The article is "How Children Search for Health Information Online: An Observational Study," by Paul Branscum, PhD, RD, FAAHB; and Natalie Patricio-Agosto, MS (https://doi.org/10.1016/j.jneb.2020.02.002). It appears in the Journal of Nutrition Education and Behavior, volume 52, issue 5 (May 2020), published by Elsevier.

Full text of the article is available to credentialed journalists upon request; contact Eileen Leahy at 732 238 3628 or jnebmedia@elsevier.com to obtain a copy. To schedule an interview with the author(s), please contact Paul Branscum at branscpw@miamioh.edu.

An audio podcast featuring an interview with Branscum and other information for journalists are available at https://www.jneb.org/content/podcast. Excerpts from the podcast may be reproduced by the media with permission from Eileen Leahy.

About the Journal of Nutrition Education and Behavior (JNEB)
The Journal of Nutrition Education and Behavior (JNEB), the official journal of the Society for Nutrition Education and Behavior (SNEB), is a refereed, scientific periodical that serves as a resource for all professionals with an interest in nutrition education and dietary/physical activity behaviors. The purpose of JNEB is to document and disseminate original research, emerging issues, and practices relevant to nutrition education and behavior worldwide and to promote healthy, sustainable food choices. It supports the society’s efforts to disseminate innovative nutrition education strategies, and communicate information on food, nutrition, and health issues to students, professionals, policy makers, targeted audiences, and the public.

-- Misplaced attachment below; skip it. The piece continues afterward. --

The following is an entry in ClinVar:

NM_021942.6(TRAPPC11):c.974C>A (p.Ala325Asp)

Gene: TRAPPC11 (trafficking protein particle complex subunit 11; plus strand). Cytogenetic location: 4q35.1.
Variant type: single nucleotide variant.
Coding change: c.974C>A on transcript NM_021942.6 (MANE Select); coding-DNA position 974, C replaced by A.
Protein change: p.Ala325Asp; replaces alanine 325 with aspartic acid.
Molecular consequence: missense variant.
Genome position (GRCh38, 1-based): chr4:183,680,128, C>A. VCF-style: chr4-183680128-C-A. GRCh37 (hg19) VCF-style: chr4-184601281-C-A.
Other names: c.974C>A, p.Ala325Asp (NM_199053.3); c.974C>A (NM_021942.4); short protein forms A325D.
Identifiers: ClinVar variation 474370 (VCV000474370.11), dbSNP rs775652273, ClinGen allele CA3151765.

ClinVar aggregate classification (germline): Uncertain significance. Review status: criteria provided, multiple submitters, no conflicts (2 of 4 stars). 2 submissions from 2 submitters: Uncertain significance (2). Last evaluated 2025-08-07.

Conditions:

The Journal of Nutrition Education and Behavior features articles that provide new insights and useful findings related to nutrition education research, practice, and policy. The content areas of JNEB reflect the diverse interests of health, nutrition, education, Cooperative Extension, and other professionals working in areas related to nutrition education and behavior. As the Society's official journal, JNEB also includes occasional policy statements, issue perspectives, and member communications. www.jneb.org

About Elsevier
Elsevier is a global information analytics business that helps scientists and clinicians to find new answers, reshape human knowledge, and tackle the most urgent human crises. For 140 years, we have partnered with the research world to curate and verify scientific knowledge. Today, we’re committed to bringing that rigor to a new generation of platforms. Elsevier provides digital solutions and tools in the areas of strategic research management, R&D performance, clinical decision support, and professional education; including ScienceDirect, Scopus, SciVal, ClinicalKey and Sherpath. Elsevier publishes over 2,500 digitized journals, including The Lancet and Cell, 39,000 e-book titles and many iconic reference works, including Gray's Anatomy. Elsevier is part of RELX, a global provider of information-based analytics and decision tools for professional and business customers. www.elsevier.com

Media contact
Eileen Leahy
Elsevier
+1 732 238 3628
jnebmedia@elsevier.com